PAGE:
I agree, if you can keep the Volt under 40 miles and only drive on the battery, the numbers are compelling. Concumers should be buying the Volt based on overall costs. The real problem for the Volt will happen when Toyota offers the plug-in Prius. Then the Prius will again win out.
Its hard for consumers to kick out 32-40k for sucha small car and on top of that, most consumers cannot do the math to figure out long term costs.
re: "I'm a Volt owner since March, 2011. Before that, I estimate that I 'donated' over $2000 each to the Saudis and Hugo Chavez since 9/11/01. Since I bought my Volt, my 'donations' to anti-US regimes have declined by over 90%."
Taxpayer 'donations' to GM for each Volt are on the order of $250K
One reason that the Volt is not selling well is that really does not appeal to any type of family transportation. The large battery and fuel tank do help with the range of the vehicle, but the relatively small backseat limits the comfortable trip range. Pile on the easily googled fire issues on the vehicle, and most families would steer clear of the Volt
jhankwitz: Thank you for the link! I was repeating the numbers I hear in the media which are usually in the range of "6 million BPD U.S. production vs. 20 million BPD usage". I see these numbers don't include bio-fuels and other liquid sources, which puts U.S. production of liquids to 9.7 Million BPD. Soooo, my 'donation' numbers from my first post are inflated - i.e. I only gave $1400 each (roughly) each to the Saudis and Chavez over the last ten years, not the $2000 that I thought I did.
And also a good point: Oil over $80/barrel will spur alternatives. It's my opinion that the Saudi's have lost control of the market because they don't have the spare capacity that they used to have.
Other interesting facts from your link:
Top Sources of Net Crude Oil and Petroleum Product Imports:
Actually, Jim, the Arab oil producers are very well aware of your logic. The Saudi oil folks noted last year that high oil prices have spurred oil alternatives. They said they could stop the development of alternatives if they could keep oil down to $80 per barrel. So far, they haven't been able to pull that off.
Thank you, Charles. One other reason for buying an electric might be the completely silent, vibration-free drivetrain. My neighbor with an E-series Mercedes noted how my Volt is quieter and smoother than his 'benz. I actually believe the Volt should have been branded as a Caddillac or even a Buick. People tend to pay the premium for performance and lack of Noise Vibration and Harshness, and the Volt excels in these areas.
And Rob, I agree: high prices will keep most Americans away from cars like the Volt and Leaf, UNLESS gas prices rise substantially. Then electric cars could actually be cheaper to own and operate than gasoline cars. The main reasons American cars fell behind in the 1970's was the jump in gas prices, and the fact that there were really no competitive, reliable U.S. small cars (i.e., Pinto, Vega and Gremlin). If GM can cut the price down below $30K, and gas prices go up, GM would have to run triple-shifts to keep up with Volt demand.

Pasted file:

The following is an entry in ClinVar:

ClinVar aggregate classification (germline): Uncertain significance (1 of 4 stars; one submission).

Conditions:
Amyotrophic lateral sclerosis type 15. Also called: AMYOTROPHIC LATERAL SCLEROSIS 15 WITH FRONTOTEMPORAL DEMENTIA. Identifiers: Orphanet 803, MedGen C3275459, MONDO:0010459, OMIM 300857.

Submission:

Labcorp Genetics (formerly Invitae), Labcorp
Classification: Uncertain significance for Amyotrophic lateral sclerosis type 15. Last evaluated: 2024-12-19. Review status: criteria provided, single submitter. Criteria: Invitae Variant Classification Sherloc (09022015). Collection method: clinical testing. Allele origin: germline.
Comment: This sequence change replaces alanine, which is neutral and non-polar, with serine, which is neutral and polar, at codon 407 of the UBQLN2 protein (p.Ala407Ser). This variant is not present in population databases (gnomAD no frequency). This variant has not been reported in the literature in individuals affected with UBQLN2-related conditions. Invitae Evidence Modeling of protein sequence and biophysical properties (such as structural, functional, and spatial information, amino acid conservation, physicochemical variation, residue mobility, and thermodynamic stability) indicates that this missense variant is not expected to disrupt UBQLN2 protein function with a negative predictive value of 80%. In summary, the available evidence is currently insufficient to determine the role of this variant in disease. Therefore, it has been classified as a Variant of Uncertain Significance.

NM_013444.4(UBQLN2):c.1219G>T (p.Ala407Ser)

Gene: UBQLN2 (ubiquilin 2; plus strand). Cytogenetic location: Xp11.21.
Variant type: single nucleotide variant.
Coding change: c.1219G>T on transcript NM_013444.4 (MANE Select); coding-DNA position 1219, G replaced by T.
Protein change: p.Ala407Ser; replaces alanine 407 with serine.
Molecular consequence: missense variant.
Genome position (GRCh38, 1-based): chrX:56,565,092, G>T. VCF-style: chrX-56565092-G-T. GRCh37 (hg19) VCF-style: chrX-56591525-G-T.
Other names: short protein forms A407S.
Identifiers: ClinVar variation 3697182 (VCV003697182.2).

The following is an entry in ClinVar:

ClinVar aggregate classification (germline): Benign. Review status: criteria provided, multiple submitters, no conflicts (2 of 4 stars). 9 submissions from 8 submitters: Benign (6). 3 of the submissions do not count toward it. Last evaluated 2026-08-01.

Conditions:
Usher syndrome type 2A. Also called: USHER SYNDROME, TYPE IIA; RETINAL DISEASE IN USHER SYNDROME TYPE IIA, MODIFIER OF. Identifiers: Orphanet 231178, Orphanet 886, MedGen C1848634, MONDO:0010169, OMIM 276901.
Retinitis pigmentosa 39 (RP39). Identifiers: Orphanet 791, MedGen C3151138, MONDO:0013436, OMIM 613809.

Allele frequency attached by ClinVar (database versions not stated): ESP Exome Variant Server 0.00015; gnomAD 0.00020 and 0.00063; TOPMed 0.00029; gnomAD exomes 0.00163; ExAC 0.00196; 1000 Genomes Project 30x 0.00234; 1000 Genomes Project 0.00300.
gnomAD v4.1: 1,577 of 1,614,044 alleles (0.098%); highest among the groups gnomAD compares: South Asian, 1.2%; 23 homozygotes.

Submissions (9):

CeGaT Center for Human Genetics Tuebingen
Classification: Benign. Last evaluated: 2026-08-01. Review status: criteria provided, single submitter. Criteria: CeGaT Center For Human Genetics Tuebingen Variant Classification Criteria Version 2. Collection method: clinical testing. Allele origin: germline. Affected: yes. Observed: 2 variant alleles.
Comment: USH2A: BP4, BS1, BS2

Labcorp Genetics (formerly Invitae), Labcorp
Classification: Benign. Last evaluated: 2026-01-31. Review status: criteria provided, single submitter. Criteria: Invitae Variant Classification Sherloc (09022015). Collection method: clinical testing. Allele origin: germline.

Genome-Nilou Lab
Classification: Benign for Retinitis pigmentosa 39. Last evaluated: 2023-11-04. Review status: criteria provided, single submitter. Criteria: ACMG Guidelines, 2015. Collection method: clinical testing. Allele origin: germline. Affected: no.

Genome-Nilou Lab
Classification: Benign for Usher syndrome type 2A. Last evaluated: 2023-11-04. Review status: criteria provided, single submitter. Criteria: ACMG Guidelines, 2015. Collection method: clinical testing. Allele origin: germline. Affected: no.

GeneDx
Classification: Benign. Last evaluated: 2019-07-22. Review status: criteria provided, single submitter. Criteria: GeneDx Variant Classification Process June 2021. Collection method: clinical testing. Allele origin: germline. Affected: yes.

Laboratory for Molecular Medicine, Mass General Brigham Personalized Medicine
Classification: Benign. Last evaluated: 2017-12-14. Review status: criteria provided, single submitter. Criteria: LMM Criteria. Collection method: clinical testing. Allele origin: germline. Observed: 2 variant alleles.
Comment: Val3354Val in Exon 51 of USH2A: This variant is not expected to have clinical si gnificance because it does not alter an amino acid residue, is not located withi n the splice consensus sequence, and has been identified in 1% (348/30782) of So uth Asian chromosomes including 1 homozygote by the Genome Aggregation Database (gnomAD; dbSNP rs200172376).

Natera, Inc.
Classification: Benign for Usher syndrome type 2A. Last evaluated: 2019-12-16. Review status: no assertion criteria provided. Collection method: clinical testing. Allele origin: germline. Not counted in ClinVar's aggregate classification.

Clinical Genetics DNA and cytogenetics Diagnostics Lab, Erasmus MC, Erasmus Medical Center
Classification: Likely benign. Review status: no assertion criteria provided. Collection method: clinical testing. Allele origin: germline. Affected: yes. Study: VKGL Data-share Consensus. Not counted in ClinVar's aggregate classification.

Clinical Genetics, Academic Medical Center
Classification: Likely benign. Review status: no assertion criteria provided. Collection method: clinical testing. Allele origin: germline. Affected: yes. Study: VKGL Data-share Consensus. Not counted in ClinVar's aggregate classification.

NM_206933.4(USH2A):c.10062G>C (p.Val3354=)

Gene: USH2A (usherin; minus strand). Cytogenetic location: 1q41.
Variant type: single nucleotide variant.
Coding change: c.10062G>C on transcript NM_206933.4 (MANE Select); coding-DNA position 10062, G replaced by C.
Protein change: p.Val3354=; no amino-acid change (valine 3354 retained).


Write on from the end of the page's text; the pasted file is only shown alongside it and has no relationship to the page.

Good point, Jim, but I would think the number of Americans willing to spend these high prices in order to buy American is very limited. There have been a number of periods when buying American cars would have helped our economy and kept Americans in jobs, yet consumers were still rushing to non-American cars.
"the Volt is a car for those with an untraditional sense of luxury -- well-to-do people who are willing to spend the extra money to clean up the environment."
A slight correction is in order: I know of a lot of other Volt and LEAF owners for which using made-in-USA fuel is their main reason for purchasing an electric vehicle. When one realizes that 70% of our oil is imported, it's a great feeling to be using 100% made-in-USA fuel.
I'm a Volt owner since March, 2011. Before that, I estimate that I 'donated' over $2000 each to the Saudis and Hugo Chavez since 9/11/01. Since I bought my Volt, my 'donations' to anti-US regimes have declined by over 90%.
Truchard will be presented the award at the 2014 Golden Mousetrap Awards ceremony during the co-located events Pacific Design & Manufacturing, MD&M West, WestPack, PLASTEC West, Electronics West, ATX West, and AeroCon.
In a bid to boost the viability of lithium-based electric car batteries, a team at Lawrence Berkeley National Laboratory has developed a chemistry that could possibly double an EV’s driving range while cutting its battery cost in half.
For industrial control applications, or even a simple assembly line, that machine can go almost 24/7 without a break. But what happens when the task is a little more complex? That’s where the “smart” machine would come in. The smart machine is one that has some simple (or complex in some cases) processing capability to be able to adapt to changing conditions. Such machines are suited for a host of applications, including automotive, aerospace, defense, medical, computers and electronics, telecommunications, consumer goods, and so on. This discussion will examine what’s possible with smart machines, and what tradeoffs need to be made to implement such a solution.